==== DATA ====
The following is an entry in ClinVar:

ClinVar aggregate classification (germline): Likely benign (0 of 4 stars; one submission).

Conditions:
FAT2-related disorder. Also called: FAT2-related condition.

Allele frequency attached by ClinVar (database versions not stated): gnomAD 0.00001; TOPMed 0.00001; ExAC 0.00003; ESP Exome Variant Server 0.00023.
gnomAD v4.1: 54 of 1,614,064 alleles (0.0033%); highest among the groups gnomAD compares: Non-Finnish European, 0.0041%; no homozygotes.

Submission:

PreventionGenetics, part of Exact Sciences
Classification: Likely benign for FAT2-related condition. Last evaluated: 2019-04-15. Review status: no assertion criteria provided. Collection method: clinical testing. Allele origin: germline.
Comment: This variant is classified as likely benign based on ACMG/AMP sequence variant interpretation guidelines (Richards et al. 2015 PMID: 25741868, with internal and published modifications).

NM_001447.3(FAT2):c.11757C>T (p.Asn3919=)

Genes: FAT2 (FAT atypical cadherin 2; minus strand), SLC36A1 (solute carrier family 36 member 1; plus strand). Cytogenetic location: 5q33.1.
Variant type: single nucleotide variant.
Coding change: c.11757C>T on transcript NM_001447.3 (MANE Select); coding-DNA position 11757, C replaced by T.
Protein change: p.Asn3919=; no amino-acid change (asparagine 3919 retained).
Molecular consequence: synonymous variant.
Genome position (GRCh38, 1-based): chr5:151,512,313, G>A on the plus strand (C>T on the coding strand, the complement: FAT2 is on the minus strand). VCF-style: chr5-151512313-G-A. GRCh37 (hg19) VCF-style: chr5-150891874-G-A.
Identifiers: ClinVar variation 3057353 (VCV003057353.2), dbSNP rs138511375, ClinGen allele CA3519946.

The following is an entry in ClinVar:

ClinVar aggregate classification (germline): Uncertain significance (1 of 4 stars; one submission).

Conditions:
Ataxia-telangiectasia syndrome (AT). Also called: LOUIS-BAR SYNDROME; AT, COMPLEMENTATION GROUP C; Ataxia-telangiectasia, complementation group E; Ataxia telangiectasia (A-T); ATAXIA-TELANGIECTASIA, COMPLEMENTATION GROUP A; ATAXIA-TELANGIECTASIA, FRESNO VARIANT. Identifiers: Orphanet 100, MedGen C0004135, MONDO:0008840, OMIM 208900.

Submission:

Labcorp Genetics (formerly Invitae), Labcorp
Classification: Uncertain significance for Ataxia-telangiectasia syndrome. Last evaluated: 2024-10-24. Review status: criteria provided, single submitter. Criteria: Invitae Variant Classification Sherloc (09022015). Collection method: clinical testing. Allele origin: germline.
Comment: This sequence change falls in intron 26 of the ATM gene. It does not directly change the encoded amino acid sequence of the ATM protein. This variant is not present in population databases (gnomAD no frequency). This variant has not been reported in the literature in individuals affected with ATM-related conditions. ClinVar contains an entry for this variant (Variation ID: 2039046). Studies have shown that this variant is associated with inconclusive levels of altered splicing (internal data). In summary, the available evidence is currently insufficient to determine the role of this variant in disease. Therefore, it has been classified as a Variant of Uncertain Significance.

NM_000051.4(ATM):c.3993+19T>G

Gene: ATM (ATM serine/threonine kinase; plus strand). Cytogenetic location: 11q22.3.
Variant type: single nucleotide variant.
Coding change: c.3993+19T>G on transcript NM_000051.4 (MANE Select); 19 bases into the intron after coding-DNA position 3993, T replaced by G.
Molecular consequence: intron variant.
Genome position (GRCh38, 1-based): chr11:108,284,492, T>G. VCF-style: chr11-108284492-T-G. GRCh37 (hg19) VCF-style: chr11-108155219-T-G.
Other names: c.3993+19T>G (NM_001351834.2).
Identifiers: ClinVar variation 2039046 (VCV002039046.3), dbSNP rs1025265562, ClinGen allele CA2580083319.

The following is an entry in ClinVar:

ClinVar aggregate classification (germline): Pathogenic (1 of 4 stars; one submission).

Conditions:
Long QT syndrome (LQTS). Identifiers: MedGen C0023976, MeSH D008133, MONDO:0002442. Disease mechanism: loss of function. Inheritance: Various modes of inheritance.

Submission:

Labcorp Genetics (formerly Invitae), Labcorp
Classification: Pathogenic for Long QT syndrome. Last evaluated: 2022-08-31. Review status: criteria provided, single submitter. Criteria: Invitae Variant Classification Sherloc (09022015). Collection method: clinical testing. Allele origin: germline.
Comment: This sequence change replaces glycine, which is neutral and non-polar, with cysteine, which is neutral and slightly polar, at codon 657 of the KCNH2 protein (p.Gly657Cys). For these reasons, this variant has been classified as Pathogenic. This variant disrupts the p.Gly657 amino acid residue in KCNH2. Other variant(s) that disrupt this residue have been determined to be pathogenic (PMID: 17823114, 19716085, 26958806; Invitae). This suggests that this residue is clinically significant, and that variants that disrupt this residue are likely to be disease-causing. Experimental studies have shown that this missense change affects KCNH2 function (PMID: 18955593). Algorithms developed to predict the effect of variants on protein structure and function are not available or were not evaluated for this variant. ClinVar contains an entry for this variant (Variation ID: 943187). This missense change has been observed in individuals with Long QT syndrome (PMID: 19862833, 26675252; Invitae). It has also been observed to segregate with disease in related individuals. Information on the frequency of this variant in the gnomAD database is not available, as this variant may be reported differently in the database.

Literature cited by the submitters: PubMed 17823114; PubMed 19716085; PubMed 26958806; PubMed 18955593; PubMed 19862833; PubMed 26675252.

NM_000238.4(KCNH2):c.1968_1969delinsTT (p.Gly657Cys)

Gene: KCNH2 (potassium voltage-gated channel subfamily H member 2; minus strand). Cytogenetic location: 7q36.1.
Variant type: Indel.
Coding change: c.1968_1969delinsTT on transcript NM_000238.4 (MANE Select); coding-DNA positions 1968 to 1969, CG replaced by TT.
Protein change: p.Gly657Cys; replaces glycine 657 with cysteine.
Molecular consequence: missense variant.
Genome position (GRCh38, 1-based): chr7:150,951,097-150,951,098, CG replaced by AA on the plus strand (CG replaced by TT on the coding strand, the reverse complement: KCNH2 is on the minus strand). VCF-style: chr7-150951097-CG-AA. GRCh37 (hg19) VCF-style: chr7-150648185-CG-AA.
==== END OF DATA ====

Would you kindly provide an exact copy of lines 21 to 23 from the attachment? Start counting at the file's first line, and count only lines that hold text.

Conditions:
Ataxia-telangiectasia syndrome (AT). Also called: LOUIS-BAR SYNDROME; AT, COMPLEMENTATION GROUP C; Ataxia-telangiectasia, complementation group E; Ataxia telangiectasia (A-T); ATAXIA-TELANGIECTASIA, COMPLEMENTATION GROUP A; ATAXIA-TELANGIECTASIA, FRESNO VARIANT. Identifiers: Orphanet 100, MedGen C0004135, MONDO:0008840, OMIM 208900.

Submission: